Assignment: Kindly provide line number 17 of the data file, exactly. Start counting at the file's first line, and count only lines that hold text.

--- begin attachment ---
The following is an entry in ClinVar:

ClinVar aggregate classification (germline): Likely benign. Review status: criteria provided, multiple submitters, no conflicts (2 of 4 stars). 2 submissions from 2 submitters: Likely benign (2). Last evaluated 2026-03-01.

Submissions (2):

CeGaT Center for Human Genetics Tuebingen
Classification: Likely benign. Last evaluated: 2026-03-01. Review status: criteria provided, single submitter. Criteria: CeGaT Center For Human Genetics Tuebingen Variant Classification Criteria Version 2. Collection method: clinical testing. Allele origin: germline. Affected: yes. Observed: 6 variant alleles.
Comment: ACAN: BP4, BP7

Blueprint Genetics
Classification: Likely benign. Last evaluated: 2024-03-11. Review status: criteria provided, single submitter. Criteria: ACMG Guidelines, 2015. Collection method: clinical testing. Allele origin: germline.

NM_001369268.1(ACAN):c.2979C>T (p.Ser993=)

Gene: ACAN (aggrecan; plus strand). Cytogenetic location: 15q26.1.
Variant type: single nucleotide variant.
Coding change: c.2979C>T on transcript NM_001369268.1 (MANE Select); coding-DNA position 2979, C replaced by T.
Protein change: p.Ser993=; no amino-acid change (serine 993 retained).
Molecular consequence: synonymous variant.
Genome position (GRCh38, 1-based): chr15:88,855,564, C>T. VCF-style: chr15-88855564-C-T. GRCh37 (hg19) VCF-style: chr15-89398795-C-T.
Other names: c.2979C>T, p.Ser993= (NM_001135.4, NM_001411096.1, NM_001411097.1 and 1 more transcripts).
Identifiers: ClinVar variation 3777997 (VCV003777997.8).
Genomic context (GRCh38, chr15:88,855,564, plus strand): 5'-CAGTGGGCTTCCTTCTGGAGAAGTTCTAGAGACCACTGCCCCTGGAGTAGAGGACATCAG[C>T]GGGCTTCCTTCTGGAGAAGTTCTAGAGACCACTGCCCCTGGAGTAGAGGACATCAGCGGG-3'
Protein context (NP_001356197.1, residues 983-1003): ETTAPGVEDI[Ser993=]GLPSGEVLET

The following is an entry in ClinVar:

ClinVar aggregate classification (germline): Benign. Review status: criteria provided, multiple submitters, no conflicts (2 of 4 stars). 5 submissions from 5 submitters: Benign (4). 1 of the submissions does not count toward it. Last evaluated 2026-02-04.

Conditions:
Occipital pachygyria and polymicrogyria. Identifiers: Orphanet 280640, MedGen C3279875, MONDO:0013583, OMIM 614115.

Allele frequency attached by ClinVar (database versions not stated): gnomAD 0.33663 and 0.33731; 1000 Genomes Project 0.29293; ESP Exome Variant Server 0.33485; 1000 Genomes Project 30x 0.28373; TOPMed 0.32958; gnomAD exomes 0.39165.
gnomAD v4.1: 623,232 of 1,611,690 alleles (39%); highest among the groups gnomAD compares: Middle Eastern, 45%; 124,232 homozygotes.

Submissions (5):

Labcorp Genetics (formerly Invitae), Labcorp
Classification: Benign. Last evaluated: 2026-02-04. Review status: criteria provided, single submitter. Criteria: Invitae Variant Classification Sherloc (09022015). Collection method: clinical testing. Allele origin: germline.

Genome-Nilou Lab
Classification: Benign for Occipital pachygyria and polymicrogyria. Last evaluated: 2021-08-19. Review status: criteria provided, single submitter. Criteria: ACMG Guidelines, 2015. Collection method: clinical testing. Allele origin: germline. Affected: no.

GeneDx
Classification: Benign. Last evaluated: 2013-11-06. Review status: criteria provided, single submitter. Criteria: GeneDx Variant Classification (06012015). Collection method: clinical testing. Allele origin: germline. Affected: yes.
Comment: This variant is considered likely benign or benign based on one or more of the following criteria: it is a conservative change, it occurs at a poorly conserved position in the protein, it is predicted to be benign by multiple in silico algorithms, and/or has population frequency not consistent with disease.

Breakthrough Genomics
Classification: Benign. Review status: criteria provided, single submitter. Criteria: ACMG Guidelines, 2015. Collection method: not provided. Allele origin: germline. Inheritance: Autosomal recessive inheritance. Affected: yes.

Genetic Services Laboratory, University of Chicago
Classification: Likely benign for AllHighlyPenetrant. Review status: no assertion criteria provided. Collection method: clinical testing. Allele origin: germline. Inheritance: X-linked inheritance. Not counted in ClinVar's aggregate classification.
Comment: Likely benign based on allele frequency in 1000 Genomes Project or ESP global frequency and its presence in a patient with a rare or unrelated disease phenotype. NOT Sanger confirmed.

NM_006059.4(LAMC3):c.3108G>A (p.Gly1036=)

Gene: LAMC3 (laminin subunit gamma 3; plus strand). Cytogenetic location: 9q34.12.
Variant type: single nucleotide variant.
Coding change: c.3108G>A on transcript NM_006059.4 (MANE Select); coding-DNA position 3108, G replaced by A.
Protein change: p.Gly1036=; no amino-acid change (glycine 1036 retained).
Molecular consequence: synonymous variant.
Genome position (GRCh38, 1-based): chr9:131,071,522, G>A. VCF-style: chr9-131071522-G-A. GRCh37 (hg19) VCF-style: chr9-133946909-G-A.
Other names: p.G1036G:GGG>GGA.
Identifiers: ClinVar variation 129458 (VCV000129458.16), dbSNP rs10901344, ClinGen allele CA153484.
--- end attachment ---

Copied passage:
Identifiers: ClinVar variation 3777997 (VCV003777997.8).